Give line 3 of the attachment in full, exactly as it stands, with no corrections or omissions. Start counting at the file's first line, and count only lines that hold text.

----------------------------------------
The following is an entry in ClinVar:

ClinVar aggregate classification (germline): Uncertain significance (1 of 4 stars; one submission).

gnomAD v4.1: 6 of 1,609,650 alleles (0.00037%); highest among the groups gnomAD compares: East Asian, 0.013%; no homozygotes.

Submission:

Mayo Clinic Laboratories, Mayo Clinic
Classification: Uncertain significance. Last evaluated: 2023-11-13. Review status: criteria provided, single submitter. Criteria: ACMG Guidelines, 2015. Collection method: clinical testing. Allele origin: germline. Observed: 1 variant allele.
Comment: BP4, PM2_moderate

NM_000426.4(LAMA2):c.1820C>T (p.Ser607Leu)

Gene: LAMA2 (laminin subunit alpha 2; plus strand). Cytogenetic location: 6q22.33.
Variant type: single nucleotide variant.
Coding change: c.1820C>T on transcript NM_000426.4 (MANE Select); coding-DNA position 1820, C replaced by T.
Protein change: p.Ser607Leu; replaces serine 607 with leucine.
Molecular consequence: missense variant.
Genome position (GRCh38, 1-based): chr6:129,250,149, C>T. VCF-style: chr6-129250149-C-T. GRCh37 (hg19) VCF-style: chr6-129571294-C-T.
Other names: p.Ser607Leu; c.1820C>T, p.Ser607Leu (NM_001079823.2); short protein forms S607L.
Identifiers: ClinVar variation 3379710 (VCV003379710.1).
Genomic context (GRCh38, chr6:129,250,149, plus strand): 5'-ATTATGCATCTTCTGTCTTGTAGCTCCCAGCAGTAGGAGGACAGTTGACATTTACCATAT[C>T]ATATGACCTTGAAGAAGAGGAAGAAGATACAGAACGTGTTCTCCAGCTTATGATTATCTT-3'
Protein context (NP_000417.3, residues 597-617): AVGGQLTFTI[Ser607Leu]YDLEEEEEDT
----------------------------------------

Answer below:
gnomAD v4.1: 6 of 1,609,650 alleles (0.00037%); highest among the groups gnomAD compares: East Asian, 0.013%; no homozygotes.